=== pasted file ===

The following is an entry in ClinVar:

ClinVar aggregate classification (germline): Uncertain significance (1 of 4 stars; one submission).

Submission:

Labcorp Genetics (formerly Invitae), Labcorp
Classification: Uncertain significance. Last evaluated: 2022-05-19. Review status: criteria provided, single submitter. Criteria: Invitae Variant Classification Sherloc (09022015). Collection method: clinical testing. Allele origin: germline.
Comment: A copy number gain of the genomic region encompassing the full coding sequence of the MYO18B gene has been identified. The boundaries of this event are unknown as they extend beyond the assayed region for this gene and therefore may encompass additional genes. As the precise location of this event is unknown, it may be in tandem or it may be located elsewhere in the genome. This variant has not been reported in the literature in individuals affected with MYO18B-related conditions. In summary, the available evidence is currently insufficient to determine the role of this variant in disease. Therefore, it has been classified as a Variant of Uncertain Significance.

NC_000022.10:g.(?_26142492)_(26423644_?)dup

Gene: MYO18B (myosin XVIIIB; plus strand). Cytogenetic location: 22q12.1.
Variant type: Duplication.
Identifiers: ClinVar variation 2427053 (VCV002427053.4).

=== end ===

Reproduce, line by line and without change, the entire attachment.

The following is an entry in ClinVar:

ClinVar aggregate classification (germline): Uncertain significance (1 of 4 stars; one submission).

Submission:

Labcorp Genetics (formerly Invitae), Labcorp
Classification: Uncertain significance. Last evaluated: 2022-05-19. Review status: criteria provided, single submitter. Criteria: Invitae Variant Classification Sherloc (09022015). Collection method: clinical testing. Allele origin: germline.
Comment: A copy number gain of the genomic region encompassing the full coding sequence of the MYO18B gene has been identified. The boundaries of this event are unknown as they extend beyond the assayed region for this gene and therefore may encompass additional genes. As the precise location of this event is unknown, it may be in tandem or it may be located elsewhere in the genome. This variant has not been reported in the literature in individuals affected with MYO18B-related conditions. In summary, the available evidence is currently insufficient to determine the role of this variant in disease. Therefore, it has been classified as a Variant of Uncertain Significance.

NC_000022.10:g.(?_26142492)_(26423644_?)dup

Gene: MYO18B (myosin XVIIIB; plus strand). Cytogenetic location: 22q12.1.
Variant type: Duplication.
Identifiers: ClinVar variation 2427053 (VCV002427053.4).